CEBU

Malilong: Look at the tradition, not the peso sign

The Other Side

THE Sinulog (the festival, not the religious practice) will be 40 years old on Sunday.

Although he is rarely mentioned, if at all, in conversations on the Sinulog, credit should go to David Odilao Jr. for conceptualizing and organizing it. Odilao started small because he had no budgetary assistance from Cebu City or any local government. But he had friends. He convinced school owners to field contingents and cajoled the media into giving his brainchild generous coverage.

Many things have changed since the Sinulog’s first staging. From the four or five university dance troupes that Odilao managed to gather, participation grew into double figures as contingents arrived from all over the Visayas and Mindanao. From kibitzer, the City Government has turned funder and eventually organizer. From the hundreds of students who were required to attend in order to pass P.E., hundreds of thousands of spectators now line the streets to watch the grand parade.

And--and this is the sad part--instead of being begged to cover the festival as Odilao did with them in the festival’s early editions, media are now required to pay big money for the right to video the Sinulog for the benefit of those who could not go to the Cebu City Sports Center for one reason or another.

The Sinulog Foundation needs money to run the show (for show it is), no buts and ifs about it. There are prizes to pay and salaries and wages, electric bills, rentals and other expenses to take care of.

Where will they get the funds? The proceeds from entrance fees are negligible; many of those who occupy the grandstand are VIPs, quasi-VIPs and plain freeloaders. So count that source out.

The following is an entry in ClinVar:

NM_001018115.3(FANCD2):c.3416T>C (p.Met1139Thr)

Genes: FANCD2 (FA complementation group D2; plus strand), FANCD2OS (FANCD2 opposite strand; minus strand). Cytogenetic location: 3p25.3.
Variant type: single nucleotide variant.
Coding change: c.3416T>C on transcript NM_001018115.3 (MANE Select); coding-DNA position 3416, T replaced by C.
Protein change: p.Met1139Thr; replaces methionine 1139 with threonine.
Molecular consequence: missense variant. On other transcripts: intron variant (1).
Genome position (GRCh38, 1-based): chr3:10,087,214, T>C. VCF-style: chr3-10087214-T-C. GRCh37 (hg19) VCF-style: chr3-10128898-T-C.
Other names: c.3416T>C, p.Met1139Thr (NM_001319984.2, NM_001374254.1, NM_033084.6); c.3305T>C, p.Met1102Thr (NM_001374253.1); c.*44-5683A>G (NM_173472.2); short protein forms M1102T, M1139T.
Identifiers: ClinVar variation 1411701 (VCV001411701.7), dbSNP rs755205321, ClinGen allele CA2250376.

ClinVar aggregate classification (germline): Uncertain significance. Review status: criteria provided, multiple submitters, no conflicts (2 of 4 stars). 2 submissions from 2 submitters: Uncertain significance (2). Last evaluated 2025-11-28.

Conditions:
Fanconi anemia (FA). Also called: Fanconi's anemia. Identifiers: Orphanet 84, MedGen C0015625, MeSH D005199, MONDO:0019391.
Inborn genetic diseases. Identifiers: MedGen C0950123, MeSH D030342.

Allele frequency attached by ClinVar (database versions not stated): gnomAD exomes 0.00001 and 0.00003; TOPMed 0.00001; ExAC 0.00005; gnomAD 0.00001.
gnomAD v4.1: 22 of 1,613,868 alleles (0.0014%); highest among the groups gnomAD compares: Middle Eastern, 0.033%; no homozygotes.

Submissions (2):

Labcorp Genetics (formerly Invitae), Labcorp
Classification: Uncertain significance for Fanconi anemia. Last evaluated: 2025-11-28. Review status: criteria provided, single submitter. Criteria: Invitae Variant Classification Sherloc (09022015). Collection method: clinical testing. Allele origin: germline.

Not the registration fees, however, because the amount that the Sinulog Foundation charges participants in the grand parade is not pittance. A float, for example, is charged P45,000 without exception. The Young Lawyers Association of Cebu (YLAC), for example, tried to secure an exemption, which they enjoyed in previous years, but SFI said no. Today, my friend, C.T. Bacus is coming to my office to rob me of P5,000 as my contribution to the registration fee.

If there are 10 floats participating, that means an income of P450,000 for SFI. Add to that the contributions from sponsors, which must be substantial. Do you know that even the selling of food inside the CCSC is exclusive to a particular sponsor?

But the biggest chunk comes from contributions by the Province and the City. Gov. Gwen Garcia announced that they are releasing P8 million to SFI. How much is the city giving, P20 million?

The point is that the SFI does not need to sell the TV coverage of the Sinulog to cover its expenses. I do not blame MyTV for buying. The SFI presented a business opportunity; MyTV took it.

It is irrelevant that MyTV, GMA and ABS-CBN have agreed on a video-sharing scheme. The issue is not who bought the right to cover the Sinulog or who is going to benefit from it. Rather, it is why SFI has to sell it, in the first place. The Sinulog is about custom, heritage and tradition. The SFI should look at it that way and not at peso signs.


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